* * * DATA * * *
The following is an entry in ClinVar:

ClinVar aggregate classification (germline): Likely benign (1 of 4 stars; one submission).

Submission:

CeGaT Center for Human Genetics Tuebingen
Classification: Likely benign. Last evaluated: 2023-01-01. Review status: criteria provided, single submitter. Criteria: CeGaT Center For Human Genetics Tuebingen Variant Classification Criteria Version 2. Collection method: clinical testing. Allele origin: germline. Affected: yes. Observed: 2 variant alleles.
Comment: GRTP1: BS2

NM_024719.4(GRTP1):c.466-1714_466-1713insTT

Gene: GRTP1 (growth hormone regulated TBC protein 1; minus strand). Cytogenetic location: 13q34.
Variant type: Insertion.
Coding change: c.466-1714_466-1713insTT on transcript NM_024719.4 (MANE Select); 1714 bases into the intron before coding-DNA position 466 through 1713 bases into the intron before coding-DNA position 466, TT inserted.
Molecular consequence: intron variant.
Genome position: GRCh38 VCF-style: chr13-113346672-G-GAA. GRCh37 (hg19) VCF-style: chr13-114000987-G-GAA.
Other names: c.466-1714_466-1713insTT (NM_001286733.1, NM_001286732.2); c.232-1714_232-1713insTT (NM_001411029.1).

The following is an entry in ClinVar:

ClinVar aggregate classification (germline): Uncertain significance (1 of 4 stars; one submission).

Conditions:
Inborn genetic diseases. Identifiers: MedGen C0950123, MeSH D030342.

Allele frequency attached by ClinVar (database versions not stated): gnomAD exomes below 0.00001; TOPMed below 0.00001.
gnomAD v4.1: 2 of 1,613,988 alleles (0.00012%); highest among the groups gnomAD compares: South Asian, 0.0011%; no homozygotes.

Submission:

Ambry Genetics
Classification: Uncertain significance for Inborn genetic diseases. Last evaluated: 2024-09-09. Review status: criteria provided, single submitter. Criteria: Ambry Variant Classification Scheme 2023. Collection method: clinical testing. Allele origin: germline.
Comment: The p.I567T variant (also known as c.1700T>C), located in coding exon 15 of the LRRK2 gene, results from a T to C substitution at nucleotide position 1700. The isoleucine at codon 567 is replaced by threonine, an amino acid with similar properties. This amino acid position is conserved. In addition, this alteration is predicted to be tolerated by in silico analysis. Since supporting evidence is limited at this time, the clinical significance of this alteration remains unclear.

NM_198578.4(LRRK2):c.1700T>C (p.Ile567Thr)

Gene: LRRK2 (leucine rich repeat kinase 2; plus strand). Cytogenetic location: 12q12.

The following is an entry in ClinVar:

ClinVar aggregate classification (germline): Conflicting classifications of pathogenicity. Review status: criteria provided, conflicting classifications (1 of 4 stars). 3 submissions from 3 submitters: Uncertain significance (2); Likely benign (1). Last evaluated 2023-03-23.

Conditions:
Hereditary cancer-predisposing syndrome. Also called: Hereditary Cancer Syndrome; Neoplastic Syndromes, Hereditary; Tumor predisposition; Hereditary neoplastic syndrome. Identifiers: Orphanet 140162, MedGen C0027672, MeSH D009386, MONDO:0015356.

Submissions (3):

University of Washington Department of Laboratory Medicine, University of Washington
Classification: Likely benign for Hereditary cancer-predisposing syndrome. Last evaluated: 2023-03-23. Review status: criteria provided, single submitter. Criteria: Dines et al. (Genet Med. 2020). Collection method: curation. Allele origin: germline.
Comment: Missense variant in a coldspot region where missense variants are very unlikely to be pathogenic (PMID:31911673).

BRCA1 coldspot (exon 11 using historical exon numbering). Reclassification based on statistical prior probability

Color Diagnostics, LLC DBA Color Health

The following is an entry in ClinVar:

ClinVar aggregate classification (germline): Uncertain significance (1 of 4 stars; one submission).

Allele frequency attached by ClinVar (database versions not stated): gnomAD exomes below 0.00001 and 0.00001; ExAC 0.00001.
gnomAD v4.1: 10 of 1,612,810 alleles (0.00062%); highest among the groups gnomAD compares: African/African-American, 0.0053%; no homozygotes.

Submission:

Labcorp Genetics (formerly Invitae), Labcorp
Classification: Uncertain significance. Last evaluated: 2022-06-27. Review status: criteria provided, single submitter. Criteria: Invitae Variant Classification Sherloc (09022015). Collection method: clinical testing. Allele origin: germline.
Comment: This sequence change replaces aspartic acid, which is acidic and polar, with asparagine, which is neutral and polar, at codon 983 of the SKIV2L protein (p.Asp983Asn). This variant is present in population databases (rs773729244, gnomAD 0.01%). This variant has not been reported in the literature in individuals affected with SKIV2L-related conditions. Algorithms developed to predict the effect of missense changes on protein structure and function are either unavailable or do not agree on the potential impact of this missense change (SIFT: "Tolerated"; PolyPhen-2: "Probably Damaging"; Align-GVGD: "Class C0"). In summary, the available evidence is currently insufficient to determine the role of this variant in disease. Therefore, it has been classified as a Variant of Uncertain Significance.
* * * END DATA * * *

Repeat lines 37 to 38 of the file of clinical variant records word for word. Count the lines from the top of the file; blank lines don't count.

ClinVar aggregate classification (germline): Uncertain significance (1 of 4 stars; one submission).

Allele frequency attached by ClinVar (database versions not stated): gnomAD exomes below 0.00001 and 0.00001; ExAC 0.00001.